For the mathematical treatment, the reader is referred to Dembski's 1998 book "The Design Inference."
Dembski proposes two subsidiary conditions to the independence condition between patterns and information:
(1) a condition to stochastic conditional independence between the information in question and certain relevant background knowledge; and
(2) a tractability condition whereby the pattern in question can be constructed from the aforementioned background knowledge.
Both of which he notes are not easily formalized. He does, however, state that it is easy to determine in practice whether a pattern is given independent of a possibility, "if the pattern is given prior to the possibility being actualized." Life, he states, is a case in which a pattern is given after a possibility is actualized, yet he claims it also represents complex specified information or CSI.
Dembski attributes a number of properties to CSI:
It is CSI that for Manfred Eigen constitutes the great mystery of biology, and one he hopes eventually to unravel in terms of algorithms and natural laws. It is CSI that for cosmologists underlies the finetuning of the universe, and which the various anthropic principles attempt to understand (cf. Barrow and Tipler, 1986). It is CSI that David Bohm's quantum potentials are extracting when they scour the microworld for what Bohm calls "active information" (cf. Bohm, 1993, pp. 3538). It is CSI that enables Maxwell's demon to outsmart a thermodynamic system tending towards thermal equilibrium (cf. Landauer, 1991, p. 26). It is CSI on which David Chalmers hopes to base a comprehensive theory of human consciousness (cf. Chalmers, 1996, ch. 8). It is CSI that within the KolmogorovChaitin theory of algorithmic information takes the form of highly compressible, nonrandom strings of digits (cf. Kolmogorov, 1965; Chaitin, 1966).
Dembski goes on to argue that intelligent causation or design is necessary for CSI to arise. He argues that design can be detected:
The actualization of one among several competing possibilities, the exclusion of the rest, and the specification of the possibility that was actualized encapsulates how we recognize intelligent causes, or equivalently, how we detect design.
Dembski claims that CSI is an indicator of intelligent causation or intelligent design. He argues that CSI cannot result from a combination of chance and necessity, and that it indicates an improbable event was therefore intelligently chosen:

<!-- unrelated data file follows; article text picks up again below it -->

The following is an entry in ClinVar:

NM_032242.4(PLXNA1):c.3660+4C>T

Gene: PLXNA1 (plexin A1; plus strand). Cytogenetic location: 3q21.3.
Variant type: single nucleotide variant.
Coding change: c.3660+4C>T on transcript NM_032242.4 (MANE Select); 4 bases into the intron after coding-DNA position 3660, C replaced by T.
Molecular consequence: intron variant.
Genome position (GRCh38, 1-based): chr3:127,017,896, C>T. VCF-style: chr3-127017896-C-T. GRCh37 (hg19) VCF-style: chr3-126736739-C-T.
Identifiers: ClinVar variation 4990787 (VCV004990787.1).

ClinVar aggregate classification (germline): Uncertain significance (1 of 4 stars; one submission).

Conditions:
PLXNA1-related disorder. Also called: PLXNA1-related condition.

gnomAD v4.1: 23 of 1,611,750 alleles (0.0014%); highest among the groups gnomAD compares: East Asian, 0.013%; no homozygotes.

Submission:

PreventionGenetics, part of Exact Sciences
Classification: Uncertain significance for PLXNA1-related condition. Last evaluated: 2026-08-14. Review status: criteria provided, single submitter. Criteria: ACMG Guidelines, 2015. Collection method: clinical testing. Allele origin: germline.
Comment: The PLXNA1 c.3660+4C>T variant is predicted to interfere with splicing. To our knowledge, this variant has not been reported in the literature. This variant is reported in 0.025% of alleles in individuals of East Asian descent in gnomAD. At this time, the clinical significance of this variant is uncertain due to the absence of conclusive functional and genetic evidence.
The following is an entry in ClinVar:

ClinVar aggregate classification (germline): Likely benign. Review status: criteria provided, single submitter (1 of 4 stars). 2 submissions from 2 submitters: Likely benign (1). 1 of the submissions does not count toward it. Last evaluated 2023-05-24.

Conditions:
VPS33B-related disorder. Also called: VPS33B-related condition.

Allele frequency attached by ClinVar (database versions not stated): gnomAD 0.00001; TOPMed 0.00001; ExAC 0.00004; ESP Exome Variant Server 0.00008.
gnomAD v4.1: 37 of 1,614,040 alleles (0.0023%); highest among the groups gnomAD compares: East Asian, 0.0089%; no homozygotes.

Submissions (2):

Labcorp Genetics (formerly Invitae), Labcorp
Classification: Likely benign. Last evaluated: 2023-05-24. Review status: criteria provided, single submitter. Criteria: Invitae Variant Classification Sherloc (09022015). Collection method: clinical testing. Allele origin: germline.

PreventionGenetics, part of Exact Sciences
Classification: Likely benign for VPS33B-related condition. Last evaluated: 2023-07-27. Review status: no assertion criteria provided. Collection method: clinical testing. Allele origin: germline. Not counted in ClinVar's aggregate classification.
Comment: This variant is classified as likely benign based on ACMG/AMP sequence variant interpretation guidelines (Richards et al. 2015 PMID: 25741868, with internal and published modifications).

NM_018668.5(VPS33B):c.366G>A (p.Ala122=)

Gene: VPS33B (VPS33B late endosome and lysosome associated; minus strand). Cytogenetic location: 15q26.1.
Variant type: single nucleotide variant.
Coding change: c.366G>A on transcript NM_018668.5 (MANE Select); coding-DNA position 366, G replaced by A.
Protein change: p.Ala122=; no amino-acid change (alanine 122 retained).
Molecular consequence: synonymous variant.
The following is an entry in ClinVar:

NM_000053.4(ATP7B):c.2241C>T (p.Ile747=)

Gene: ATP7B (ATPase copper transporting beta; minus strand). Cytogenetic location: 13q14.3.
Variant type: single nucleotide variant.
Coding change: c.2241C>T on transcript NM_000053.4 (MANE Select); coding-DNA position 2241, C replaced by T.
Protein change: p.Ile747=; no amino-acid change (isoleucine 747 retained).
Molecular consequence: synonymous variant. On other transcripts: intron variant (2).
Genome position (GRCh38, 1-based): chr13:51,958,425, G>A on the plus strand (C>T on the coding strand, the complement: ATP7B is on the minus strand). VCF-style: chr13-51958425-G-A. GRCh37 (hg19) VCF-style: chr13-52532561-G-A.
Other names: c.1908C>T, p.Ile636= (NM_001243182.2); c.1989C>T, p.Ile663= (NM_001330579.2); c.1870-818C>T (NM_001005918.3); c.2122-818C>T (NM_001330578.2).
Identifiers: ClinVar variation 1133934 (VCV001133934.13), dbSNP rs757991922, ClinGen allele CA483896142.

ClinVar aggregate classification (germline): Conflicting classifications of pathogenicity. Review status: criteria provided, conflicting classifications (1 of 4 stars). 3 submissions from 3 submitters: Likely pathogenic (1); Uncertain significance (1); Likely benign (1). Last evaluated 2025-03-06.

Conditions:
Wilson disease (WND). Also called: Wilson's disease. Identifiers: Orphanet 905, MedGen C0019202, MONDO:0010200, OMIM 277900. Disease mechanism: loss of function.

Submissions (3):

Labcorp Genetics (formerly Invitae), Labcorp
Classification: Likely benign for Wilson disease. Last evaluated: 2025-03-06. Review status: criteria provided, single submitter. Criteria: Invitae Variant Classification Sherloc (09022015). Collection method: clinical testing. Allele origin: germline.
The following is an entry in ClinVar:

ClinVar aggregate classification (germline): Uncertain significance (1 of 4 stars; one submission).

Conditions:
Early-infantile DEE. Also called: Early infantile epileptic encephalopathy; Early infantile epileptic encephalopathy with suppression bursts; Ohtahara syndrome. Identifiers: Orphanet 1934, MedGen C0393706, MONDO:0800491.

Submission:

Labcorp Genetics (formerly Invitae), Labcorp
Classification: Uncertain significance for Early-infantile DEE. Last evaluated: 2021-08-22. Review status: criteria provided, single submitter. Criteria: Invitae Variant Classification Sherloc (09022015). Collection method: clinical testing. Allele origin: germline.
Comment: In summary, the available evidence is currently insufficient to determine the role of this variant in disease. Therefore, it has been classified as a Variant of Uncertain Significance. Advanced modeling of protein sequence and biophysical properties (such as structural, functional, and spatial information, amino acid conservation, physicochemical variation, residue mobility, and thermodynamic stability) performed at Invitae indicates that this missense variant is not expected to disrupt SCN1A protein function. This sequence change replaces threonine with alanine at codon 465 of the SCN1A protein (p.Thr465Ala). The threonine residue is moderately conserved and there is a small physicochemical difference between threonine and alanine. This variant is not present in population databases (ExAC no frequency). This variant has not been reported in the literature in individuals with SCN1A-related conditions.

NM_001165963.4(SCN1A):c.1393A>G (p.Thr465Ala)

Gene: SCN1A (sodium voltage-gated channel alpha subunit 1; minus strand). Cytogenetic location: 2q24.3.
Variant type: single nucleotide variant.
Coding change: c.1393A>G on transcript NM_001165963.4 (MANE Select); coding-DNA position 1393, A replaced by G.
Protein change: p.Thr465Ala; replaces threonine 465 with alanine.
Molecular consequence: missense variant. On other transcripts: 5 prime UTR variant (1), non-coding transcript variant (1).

If chance and necessity left to themselves cannot generate CSI, is it possible that chance and necessity working together might generate CSI? The answer is No. Whenever chance and necessity work together, the respective contributions of chance and necessity can be arranged sequentially. But by arranging the respective contributions of chance and necessity sequentially, it becomes clear that at no point in the sequence is CSI generated. Consider the case of trialanderror (trial corresponds to necessity and error to chance). Once considered a crude method of problem solving, trialanderror has so risen in the estimation of scientists that it is now regarded as the ultimate source of wisdom and creativity in nature. The probabilistic algorithms of computer science (e.g., genetic algorithmssee Forrest, 1993) all depend on trialanderror. So too, the Darwinian mechanism of mutation and natural selection is a trialanderror combination in which mutation supplies the error and selection the trial. An error is committed after which a trial is made. But at no point is CSI generated.
Dembski summarizes CSI as an indicator of design:
This argument for showing that CSI is a reliable indicator of design may now be summarized as follows: CSI is a reliable indicator of design because its recognition coincides with how we recognize intelligent causation generally. In general, to recognize intelligent causation we must establish that one from a range of competing possibilities was actualized, determine which possibilities were excluded, and then specify the possibility that was actualized. What's more, the competing possibilities that were excluded must be live possibilities, sufficiently numerous so that specifying the possibility that was actualized cannot be attributed to chance. In terms of probability, this means that the possibility that was specified is highly improbable. In terms of complexity, this means that the possibility that was specified is highly complex. All the elements in the general scheme for recognizing intelligent causation (i.e., ActualizationExclusionSpecification) find their counterpart in complex specified informationCSI. CSI pinpoints what we need to be looking for when we detect design.
Finally, Dembski proposes a Law of Conservation of Information:
This strong proscriptive claim, that natural causes can only transmit CSI but never originate it, I call the Law of Conservation of Information
which he holds has the following corrolories: